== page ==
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Statewatch is a research and education UK registered charity and is funded by grant-making trusts and donations:
"Click" here: To support our work by making a donation online
Statewatch is a non-profit-making voluntary group founded in 1991. It is comprised of lawyers, academics, journalists, researchers and community activists. Its European network of contributors is drawn from 18 countries. Statewatch encourages the publication of investigative journalism and critical research in Europe the fields of the state, justice and home affairs, civil liberties, accountability and openness. Brochure on Statewatch's work
One of Statewatch's primary purposes is to provide a service for civil society to encourage informed discussion and debate - through the provision of news, features and analyses backed up by full-text documentation so that people can access for themselves primary sources and come to their own conclusions.
Statewatch's 20th Anniversary Conference, June 2011: Statewatch conference speeches
Statewatch's services are very widely used:
- the Statewatch website has over 85,000 unique visitors each month and visit, on average, 14,246 separate url's (sources) were visited each month in 2013
- 8,147 people are signed up to the Statewatch e-mail list plus 2,145 on Twitter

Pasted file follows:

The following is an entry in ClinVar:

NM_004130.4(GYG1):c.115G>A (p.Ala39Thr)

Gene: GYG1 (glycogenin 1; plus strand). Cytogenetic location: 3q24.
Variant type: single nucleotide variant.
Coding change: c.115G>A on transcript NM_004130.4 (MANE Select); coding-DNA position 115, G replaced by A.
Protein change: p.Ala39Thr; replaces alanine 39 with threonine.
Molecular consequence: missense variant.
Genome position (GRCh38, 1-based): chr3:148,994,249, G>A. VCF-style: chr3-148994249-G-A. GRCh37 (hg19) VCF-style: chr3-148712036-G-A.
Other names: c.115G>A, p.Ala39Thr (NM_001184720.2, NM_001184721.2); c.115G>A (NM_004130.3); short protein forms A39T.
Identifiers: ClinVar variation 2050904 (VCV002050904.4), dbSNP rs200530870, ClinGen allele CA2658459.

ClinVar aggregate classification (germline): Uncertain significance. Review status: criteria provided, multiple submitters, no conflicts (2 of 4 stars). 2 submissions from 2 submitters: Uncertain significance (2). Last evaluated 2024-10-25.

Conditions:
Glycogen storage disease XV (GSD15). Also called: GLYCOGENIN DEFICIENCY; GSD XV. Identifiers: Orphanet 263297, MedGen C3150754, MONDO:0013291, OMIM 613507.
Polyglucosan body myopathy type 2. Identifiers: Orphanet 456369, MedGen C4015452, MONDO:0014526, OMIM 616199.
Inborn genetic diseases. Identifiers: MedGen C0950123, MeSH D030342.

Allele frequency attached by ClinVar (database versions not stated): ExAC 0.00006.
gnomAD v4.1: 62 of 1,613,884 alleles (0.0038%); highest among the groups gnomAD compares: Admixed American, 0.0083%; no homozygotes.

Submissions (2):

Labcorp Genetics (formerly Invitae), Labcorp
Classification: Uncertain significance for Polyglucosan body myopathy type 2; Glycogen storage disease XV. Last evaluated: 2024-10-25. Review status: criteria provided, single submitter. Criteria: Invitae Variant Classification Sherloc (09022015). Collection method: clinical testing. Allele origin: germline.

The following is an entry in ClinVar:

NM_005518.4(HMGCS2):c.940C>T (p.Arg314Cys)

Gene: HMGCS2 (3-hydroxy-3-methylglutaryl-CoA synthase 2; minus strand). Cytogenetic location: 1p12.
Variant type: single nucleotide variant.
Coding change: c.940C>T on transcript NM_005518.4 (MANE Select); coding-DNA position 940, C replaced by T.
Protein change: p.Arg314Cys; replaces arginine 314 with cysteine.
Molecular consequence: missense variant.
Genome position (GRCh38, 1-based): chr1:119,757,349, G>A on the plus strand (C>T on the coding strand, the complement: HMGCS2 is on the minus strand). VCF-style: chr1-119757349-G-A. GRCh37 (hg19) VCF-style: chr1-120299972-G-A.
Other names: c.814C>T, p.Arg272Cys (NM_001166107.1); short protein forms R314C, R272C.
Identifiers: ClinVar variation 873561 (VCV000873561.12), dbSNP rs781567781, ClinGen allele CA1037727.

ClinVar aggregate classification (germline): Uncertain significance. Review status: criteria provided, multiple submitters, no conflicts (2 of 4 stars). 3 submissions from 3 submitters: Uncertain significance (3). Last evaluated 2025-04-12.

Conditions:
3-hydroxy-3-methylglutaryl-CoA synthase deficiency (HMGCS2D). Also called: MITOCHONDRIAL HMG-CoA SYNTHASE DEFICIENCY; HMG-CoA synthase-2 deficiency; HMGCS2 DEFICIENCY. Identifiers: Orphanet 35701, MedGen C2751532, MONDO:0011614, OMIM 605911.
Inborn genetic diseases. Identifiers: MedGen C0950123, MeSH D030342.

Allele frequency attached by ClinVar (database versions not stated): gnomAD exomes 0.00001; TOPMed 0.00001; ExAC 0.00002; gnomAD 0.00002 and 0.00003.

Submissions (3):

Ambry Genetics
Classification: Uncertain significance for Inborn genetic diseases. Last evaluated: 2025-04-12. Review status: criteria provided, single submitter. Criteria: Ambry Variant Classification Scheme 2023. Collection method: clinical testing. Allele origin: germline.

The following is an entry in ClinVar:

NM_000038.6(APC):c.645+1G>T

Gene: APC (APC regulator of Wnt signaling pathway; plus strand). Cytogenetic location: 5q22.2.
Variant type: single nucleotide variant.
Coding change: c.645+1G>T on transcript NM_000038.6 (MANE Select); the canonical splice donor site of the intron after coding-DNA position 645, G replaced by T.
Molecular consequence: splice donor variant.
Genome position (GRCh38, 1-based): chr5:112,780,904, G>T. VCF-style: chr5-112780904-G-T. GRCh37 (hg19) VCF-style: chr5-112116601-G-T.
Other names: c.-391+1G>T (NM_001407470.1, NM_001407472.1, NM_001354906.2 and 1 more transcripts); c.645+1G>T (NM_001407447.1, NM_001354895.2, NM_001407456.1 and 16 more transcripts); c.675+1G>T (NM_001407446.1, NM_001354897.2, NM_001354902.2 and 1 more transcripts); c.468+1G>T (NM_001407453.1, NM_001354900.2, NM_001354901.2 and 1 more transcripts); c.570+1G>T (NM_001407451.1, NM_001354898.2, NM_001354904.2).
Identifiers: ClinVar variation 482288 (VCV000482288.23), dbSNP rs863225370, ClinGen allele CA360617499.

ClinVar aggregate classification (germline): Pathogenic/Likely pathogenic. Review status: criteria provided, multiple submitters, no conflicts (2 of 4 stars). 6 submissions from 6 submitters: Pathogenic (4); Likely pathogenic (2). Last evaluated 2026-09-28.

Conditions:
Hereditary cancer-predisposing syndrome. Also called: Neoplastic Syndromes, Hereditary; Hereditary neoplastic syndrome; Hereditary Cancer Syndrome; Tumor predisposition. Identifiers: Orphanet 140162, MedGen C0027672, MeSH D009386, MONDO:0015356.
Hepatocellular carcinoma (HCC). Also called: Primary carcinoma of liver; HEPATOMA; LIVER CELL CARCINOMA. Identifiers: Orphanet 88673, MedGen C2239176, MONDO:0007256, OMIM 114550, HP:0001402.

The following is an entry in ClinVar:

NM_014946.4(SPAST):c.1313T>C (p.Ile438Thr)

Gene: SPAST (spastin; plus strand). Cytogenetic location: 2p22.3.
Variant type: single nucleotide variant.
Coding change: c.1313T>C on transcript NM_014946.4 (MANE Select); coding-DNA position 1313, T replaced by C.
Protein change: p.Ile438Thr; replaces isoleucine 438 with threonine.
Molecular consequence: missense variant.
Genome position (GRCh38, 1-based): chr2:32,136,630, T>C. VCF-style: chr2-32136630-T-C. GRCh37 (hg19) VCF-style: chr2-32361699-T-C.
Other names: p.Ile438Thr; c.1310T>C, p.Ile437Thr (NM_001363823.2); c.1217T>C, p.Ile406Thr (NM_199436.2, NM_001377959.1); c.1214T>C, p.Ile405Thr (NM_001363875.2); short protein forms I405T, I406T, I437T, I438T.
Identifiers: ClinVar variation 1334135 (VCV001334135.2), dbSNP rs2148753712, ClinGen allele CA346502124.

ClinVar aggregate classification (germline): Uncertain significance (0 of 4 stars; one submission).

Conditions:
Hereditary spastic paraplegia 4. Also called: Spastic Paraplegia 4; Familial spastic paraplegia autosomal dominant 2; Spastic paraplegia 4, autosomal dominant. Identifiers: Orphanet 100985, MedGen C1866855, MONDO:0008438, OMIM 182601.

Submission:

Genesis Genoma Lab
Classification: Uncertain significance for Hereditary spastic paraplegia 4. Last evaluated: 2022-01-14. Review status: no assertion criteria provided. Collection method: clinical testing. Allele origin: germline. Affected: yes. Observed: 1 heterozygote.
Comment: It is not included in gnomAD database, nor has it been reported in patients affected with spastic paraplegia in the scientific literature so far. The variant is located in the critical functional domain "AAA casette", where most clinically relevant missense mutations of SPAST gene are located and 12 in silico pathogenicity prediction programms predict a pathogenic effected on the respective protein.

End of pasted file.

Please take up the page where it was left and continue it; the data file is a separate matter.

- the searchable Statewatch database contains 28,861 stories, analyses and documents
"The campaign group Statewatch has performed great service over the years monitoring the activities of the European Union in the area of
civil liberties. Its communications are a source of detailed, solidly researched, information on which NO2ID among many others (of all political persuasions) has come to rely." (No2ID, UK)
"Statewatch provides a tremendous service rooting out documents which most of us have no idea how to get hold of!" European Information Association
"We believe that, in general, Statewatch is a paradigm of sound scholarship." Foundation for Critical Thinking
"A systematic job of researching this. Its the one source you need in Europe. It collects a lot. This is very serious. Its following the process for several years. So for any journalist training we do, doing FOI issues, that would be the one address to go to and say have a look there." Wilfried Ruetten, Director of the European Journalism Centre, Maastricht, Netherlands on Statewatch's work on FOI in the EU.
"Statewatch has persistently and systematically over two decades, brought to public attention (through its exemplary website and thorough expert opinions, evidence and otherwise) the hidden and barely visible activities of EU executive power in its various components and manifestations.Often working behind the scenes, quietly, with little or no public funding.. individuals, such as Tony Bunyan, Professor Steve Peers and Dr Ben Hayes and others, have tirelessly worked to bring information and facts into the public domain" Professor Deirdre Curtin in her book: "Executive Powers of the European Union" (Oxford, 2009).
"Statewatch's work in hihjlighting developments at the EU levelover the past 30 years for the benefit of organisations like ICCL across Europe has proven invaluable" Rights News, Irish Council for Civil Liberties (Summer 2001)
The Statewatch Journal was launched in 1991 and is now in its 21st year of publication. Coverage includes news, features and research sources on new measures introduced by national governments and the EU institutions in Brussels as well as reporting from the ground on the effect of policies and state practices in the community: Download a free sample issue of Statewatch Journal